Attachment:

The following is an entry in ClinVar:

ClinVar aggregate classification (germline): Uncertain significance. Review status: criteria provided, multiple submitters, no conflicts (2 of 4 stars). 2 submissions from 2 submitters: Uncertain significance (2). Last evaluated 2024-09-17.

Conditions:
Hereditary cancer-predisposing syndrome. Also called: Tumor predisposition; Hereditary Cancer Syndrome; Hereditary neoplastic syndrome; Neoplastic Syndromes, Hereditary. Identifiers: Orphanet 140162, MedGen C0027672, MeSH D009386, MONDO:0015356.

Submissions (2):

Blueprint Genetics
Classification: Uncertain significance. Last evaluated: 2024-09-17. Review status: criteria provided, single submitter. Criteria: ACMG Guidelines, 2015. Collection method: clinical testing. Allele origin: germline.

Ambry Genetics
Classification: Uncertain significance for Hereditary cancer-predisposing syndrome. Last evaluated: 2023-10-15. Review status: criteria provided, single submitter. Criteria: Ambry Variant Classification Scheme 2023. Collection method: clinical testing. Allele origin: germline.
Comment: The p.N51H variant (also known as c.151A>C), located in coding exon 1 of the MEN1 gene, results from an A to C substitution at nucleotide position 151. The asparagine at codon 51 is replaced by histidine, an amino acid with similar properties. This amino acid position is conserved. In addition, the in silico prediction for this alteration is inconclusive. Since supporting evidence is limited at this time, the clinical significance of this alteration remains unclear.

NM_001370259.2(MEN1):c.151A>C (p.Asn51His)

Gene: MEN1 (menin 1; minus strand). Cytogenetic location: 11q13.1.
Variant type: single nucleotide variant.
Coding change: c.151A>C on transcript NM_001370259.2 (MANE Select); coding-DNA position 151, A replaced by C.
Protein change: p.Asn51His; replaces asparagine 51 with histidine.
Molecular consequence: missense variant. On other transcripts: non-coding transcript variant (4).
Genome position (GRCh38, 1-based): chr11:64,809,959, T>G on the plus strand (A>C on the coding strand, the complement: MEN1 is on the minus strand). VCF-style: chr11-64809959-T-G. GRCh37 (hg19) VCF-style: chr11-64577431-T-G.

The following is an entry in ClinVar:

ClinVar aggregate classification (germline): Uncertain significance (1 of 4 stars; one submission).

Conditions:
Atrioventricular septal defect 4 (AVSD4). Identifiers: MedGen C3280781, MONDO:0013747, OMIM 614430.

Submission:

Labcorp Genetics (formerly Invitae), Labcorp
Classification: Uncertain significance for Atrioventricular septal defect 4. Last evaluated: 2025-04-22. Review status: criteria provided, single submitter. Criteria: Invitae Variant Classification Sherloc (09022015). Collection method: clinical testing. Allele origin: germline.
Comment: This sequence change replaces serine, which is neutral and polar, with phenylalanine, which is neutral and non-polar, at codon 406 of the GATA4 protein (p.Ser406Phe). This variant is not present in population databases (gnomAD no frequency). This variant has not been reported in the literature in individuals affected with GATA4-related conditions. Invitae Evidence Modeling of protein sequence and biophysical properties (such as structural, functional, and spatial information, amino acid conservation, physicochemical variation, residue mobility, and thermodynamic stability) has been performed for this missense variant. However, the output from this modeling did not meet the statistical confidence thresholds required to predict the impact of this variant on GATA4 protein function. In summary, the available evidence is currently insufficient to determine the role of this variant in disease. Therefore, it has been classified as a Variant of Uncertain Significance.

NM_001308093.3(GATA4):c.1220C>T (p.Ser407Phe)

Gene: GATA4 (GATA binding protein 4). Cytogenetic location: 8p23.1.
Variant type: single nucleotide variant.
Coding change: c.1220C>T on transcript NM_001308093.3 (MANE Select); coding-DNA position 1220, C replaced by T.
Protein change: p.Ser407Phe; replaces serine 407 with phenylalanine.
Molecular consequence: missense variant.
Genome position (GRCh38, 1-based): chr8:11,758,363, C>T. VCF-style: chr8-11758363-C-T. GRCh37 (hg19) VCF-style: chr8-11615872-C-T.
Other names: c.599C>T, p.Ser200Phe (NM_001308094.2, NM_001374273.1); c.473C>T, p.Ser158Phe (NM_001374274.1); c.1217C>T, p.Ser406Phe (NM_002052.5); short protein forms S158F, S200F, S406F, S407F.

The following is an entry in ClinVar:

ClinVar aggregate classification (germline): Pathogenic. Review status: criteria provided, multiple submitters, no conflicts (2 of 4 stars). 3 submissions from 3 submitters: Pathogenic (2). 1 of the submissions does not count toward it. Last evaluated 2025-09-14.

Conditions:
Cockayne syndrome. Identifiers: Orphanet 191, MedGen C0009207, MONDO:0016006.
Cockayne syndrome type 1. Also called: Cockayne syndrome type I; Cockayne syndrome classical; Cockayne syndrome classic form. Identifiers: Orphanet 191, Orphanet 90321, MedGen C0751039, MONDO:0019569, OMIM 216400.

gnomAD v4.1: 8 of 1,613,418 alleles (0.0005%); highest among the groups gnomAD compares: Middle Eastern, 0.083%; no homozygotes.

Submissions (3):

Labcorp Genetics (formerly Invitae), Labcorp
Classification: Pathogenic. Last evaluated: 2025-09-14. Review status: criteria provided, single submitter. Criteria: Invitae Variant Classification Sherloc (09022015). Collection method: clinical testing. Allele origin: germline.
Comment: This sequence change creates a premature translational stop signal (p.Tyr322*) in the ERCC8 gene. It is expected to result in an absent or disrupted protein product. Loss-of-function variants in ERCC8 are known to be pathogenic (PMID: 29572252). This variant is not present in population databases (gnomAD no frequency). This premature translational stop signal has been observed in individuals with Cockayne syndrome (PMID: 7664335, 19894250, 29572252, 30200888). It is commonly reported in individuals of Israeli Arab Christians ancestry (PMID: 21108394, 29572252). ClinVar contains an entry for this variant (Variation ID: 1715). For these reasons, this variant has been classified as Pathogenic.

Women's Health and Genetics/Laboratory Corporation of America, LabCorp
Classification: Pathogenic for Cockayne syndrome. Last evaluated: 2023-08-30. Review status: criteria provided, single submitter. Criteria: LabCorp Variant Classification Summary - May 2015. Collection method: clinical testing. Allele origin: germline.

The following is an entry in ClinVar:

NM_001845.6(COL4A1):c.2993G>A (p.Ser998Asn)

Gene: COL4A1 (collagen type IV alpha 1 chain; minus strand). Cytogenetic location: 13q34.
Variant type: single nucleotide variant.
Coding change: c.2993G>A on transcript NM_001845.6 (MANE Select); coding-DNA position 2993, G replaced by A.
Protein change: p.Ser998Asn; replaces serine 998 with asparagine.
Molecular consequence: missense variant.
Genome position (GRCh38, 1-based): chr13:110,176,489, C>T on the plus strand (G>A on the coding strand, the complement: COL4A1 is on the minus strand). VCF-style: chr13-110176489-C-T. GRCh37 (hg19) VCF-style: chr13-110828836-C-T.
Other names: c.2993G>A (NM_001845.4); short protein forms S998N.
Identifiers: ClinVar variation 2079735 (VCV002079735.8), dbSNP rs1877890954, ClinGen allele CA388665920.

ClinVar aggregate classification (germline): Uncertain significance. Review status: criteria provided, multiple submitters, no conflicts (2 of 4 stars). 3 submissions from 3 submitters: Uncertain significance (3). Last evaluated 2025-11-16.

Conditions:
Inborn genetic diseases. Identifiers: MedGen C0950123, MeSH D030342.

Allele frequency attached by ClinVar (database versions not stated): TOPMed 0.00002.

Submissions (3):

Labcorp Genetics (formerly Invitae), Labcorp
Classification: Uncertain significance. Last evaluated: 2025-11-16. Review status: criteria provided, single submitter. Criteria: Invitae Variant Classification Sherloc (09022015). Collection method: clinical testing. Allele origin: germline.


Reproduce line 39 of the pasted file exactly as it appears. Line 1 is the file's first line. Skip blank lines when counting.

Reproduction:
gnomAD v4.1: 8 of 1,613,418 alleles (0.0005%); highest among the groups gnomAD compares: Middle Eastern, 0.083%; no homozygotes.